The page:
Treatment of rheumatoid arthritis by oral administration of bovine tracheal type II collagen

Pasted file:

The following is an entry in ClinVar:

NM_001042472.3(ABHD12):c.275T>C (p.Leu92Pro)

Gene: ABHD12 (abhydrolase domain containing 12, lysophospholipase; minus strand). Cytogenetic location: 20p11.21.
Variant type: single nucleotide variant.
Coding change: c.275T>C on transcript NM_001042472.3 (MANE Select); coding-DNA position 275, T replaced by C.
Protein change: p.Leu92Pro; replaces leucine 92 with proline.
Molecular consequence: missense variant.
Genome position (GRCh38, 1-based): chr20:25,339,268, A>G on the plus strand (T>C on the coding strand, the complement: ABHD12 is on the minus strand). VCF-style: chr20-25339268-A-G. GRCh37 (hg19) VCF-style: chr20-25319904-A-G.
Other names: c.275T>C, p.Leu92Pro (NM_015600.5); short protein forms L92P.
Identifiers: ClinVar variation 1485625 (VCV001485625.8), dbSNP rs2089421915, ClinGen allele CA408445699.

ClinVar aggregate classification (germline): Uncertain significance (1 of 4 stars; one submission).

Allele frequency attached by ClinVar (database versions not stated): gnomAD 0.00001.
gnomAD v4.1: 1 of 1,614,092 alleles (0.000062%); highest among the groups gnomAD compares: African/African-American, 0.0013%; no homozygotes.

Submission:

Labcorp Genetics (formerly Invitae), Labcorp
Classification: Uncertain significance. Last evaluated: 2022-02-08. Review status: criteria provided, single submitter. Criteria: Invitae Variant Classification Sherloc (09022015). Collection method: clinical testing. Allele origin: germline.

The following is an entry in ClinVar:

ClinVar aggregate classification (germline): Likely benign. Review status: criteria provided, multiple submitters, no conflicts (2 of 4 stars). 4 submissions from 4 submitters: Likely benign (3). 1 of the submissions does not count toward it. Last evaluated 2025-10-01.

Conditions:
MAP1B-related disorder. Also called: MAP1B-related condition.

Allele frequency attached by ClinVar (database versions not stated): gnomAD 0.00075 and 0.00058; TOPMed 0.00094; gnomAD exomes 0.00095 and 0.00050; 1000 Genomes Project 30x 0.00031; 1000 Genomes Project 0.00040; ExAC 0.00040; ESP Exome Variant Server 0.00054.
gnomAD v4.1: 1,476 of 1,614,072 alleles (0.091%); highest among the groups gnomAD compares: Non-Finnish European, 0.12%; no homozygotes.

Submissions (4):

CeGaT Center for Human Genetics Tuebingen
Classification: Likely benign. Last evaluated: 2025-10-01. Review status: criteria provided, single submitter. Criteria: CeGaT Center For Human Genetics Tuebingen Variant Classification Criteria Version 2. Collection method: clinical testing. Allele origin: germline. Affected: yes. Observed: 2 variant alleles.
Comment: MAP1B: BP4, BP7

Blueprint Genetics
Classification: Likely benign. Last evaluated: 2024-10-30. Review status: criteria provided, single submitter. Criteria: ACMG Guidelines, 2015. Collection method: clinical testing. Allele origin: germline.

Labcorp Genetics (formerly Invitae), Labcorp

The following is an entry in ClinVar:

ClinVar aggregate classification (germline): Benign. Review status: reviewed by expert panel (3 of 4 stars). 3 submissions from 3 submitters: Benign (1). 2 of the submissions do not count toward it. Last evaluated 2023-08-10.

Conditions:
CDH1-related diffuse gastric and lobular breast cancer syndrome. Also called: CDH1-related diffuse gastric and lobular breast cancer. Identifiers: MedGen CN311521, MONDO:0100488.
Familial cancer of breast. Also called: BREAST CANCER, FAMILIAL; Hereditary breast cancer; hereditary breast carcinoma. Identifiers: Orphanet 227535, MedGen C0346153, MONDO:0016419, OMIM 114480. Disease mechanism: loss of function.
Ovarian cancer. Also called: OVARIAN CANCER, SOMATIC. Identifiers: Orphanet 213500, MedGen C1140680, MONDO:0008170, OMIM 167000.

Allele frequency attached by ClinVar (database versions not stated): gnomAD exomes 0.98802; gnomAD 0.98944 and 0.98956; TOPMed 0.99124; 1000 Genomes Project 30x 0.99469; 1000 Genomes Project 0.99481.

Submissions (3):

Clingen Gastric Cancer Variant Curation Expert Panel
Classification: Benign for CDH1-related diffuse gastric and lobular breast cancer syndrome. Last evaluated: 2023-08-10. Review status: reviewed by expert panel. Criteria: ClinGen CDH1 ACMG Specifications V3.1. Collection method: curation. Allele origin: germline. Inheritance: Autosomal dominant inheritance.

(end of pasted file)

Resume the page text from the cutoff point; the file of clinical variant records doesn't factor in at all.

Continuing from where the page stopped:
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We evaluated the efficacy and safety of orally administered bovine tracheal type II collagen (CGII) in the treatment of rheumatoid arthritis (RA). Twenty RA patients received 0.5 mg/day of CGII for 12 weeks. Eighteen of them had improvements in the clinical parameters studied (swollen and tender joint counts, 15-m walking time, duration of morning stiffness, and physician's global assessment of disease activity). Anti-CGII antibodies were positive in 57% and rheumatoid factor (RF) in 71% of the patients with a short history of RA (≤2 years), whereas only 23% of those with long histories (>2 years) presented autoantibodies to CGII and 38% had positive RF. After the treatment, four patients showed reduced RF levels and all those with detectable serum tumor necrosis factor α (TNF-α) experienced its return to normal or levels below those at study entry. Although a placebo effect cannot be discounted, the oral administration of bovine tracheal CGII induced clinical benefits in 90% of the patients, without the side effects usually associated with treatment. This is the first study showing that feeding CGII can induce reductions in RF and TNF-α. The data justify further controlled studies to assess the long-term efficacy of this treatment approach.
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